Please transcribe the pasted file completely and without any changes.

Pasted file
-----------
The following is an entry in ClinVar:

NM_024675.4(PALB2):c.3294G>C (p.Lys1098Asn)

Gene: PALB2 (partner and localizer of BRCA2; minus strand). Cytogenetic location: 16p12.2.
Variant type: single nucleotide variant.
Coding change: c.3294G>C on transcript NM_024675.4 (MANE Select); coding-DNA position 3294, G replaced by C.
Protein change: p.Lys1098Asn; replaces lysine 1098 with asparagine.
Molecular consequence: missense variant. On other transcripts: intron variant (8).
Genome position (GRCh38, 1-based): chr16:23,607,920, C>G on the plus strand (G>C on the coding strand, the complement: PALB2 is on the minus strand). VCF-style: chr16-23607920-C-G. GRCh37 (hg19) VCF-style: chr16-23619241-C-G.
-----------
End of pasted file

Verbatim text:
The following is an entry in ClinVar:

NM_024675.4(PALB2):c.3294G>C (p.Lys1098Asn)

Gene: PALB2 (partner and localizer of BRCA2; minus strand). Cytogenetic location: 16p12.2.
Variant type: single nucleotide variant.
Coding change: c.3294G>C on transcript NM_024675.4 (MANE Select); coding-DNA position 3294, G replaced by C.
Protein change: p.Lys1098Asn; replaces lysine 1098 with asparagine.
Molecular consequence: missense variant. On other transcripts: intron variant (8).
Genome position (GRCh38, 1-based): chr16:23,607,920, C>G on the plus strand (G>C on the coding strand, the complement: PALB2 is on the minus strand). VCF-style: chr16-23607920-C-G. GRCh37 (hg19) VCF-style: chr16-23619241-C-G.